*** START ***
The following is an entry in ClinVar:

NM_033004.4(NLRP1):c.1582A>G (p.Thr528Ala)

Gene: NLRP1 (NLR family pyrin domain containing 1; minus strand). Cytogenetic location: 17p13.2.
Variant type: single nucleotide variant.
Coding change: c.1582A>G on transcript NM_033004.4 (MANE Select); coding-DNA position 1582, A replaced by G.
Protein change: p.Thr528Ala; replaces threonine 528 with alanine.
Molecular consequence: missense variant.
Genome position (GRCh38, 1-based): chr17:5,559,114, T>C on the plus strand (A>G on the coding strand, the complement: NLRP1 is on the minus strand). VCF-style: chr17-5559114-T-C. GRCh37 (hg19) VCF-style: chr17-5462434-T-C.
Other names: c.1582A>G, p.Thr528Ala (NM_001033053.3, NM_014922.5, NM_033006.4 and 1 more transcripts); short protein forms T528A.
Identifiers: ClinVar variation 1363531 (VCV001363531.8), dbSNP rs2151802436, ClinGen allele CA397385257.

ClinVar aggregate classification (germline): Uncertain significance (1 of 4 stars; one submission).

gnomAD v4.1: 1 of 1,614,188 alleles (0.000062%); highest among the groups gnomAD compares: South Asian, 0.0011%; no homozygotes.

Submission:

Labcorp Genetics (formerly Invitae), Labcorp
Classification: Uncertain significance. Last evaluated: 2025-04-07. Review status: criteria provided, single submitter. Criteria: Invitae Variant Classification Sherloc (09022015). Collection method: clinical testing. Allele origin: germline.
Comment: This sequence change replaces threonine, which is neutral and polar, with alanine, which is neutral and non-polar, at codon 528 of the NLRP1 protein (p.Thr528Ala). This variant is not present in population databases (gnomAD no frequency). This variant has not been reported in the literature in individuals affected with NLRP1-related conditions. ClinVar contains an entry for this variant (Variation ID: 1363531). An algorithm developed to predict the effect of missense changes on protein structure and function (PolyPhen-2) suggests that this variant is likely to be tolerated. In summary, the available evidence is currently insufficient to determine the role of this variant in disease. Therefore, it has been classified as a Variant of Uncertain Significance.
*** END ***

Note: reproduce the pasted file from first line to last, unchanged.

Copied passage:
The following is an entry in ClinVar:

NM_033004.4(NLRP1):c.1582A>G (p.Thr528Ala)

Gene: NLRP1 (NLR family pyrin domain containing 1; minus strand). Cytogenetic location: 17p13.2.
Variant type: single nucleotide variant.
Coding change: c.1582A>G on transcript NM_033004.4 (MANE Select); coding-DNA position 1582, A replaced by G.
Protein change: p.Thr528Ala; replaces threonine 528 with alanine.
Molecular consequence: missense variant.
Genome position (GRCh38, 1-based): chr17:5,559,114, T>C on the plus strand (A>G on the coding strand, the complement: NLRP1 is on the minus strand). VCF-style: chr17-5559114-T-C. GRCh37 (hg19) VCF-style: chr17-5462434-T-C.
Other names: c.1582A>G, p.Thr528Ala (NM_001033053.3, NM_014922.5, NM_033006.4 and 1 more transcripts); short protein forms T528A.
Identifiers: ClinVar variation 1363531 (VCV001363531.8), dbSNP rs2151802436, ClinGen allele CA397385257.

ClinVar aggregate classification (germline): Uncertain significance (1 of 4 stars; one submission).

gnomAD v4.1: 1 of 1,614,188 alleles (0.000062%); highest among the groups gnomAD compares: South Asian, 0.0011%; no homozygotes.

Submission:

Labcorp Genetics (formerly Invitae), Labcorp
Classification: Uncertain significance. Last evaluated: 2025-04-07. Review status: criteria provided, single submitter. Criteria: Invitae Variant Classification Sherloc (09022015). Collection method: clinical testing. Allele origin: germline.
Comment: This sequence change replaces threonine, which is neutral and polar, with alanine, which is neutral and non-polar, at codon 528 of the NLRP1 protein (p.Thr528Ala). This variant is not present in population databases (gnomAD no frequency). This variant has not been reported in the literature in individuals affected with NLRP1-related conditions. ClinVar contains an entry for this variant (Variation ID: 1363531). An algorithm developed to predict the effect of missense changes on protein structure and function (PolyPhen-2) suggests that this variant is likely to be tolerated. In summary, the available evidence is currently insufficient to determine the role of this variant in disease. Therefore, it has been classified as a Variant of Uncertain Significance.